This summer I was fortunate enough to visit the Greek island of Evia (northern part) and admire its mesmerising beauty for the first and last time. Only three days after leaving, catastrophic and uncontrollable wildfires broke out, turning to ashes every single tree and ancient forests that so far had managed to survived the passage of time. What was once one of the crown gems in Greece's natural forest reserves treasury, exists no more and what is left behind is more than 51 ha (or 5 million sqm) of burned forest and agricultural land, more than a third of the total forest area of the island, scorched earth from one side of the island to the other.
This has been the worst ecological disaster that Greece has faced in its modern day history and this is without taking into account the destroyed lives and local economy of thousands of families that have been displaced with their futures annihilated. Communities, that their livelihood was directly and completely intertwined with the luscious nature that surrounded them, living in a balanced and sustainable way are now not only deprived of their economy but of their surroundings and even their breathing oxygen. Resin collectors, bee keepers, farmers, sustainable logging and tourism all dependent on the ever giving forests that surrounded them are left without a future driven away from their homes.
Climate change is here and is making bold statements for the countries that are affected, creating the first environmental refugees and opening the path for land desertification and a very bleak future if no action is taken. This has been my wake up call to not sit still but act to try to prevent any further damage, restore part of the damage that has been done and extend my hand to communities that have suffered beyond what words can describe. The same communities that demonstrated tremendous courage amidst the uncontrolled wildfires, taking matters into their hands and risking their lives to protect the forests and their homeland.
Bring life back to Evia project is an emergency fund set up to help and support restoring the environment, land and victims from the great fires of August 2021 on the Greek Island of Evia, Greece. Hundreds of homes have turned to ashes and this has been the greatest ecological disaster in the island with the impacts still not fully assessed. The Fund will offer support to national emergency services, NGOs active in the area, individual volunteers, the forestry department of Evia and provide direct relief to the families who lost their primary home and source of income from the fires on Evia. Every amount that is raised will be donated to support the victims of these terrible wildfires and help the affected areas.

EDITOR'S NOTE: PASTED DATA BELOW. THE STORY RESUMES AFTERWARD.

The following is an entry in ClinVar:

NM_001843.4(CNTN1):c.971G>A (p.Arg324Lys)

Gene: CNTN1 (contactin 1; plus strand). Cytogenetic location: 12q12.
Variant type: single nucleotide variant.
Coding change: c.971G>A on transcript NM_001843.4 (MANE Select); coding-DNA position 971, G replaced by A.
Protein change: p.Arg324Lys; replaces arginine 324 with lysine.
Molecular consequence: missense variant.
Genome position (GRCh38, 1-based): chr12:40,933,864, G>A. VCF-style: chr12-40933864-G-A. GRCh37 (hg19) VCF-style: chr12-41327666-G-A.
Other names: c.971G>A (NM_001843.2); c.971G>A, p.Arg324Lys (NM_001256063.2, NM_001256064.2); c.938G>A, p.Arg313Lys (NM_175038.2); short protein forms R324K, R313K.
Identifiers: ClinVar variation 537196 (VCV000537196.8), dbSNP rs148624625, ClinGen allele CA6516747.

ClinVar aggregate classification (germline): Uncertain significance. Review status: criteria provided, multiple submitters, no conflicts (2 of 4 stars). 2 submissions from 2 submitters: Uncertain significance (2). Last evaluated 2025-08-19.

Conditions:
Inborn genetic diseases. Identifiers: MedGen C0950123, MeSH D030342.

How much we want to raise:
We hope to raise as much funds as possible to directly:
- Donate to local NGOs and national emergency services that will work on flood protection projects in the high risk areas that are left without the natural flood protection that forests provided for
- Collaborate with the forestry department in Evia to purchase tree samplings for the areas that require reforestation work
- Help as many families as we can that are currently homeless from the fire and support them in building back their business with the direction and help of local authorities to identify the families that need these funds the most. We will also work with the local authorities to identify those individuals and their financial situation. The funds will be broken up to even increments and dispersed directly to the bank accounts of the fire victims.
The destruction the island has suffered is absolutely heart breaking and simply unimaginable. No amount of money could bring back what the fire turned to ashes, but it can be a small positive start for restoring the environmental damage and slowly bringing life back to this part of the island.
The funds will be handed directly to the victims. No other intermediary "authority," private or public, will have access to the funds collected by this fundraiser.
Thank you so much for considering to help the fire victims of Evia and the affected forest areas.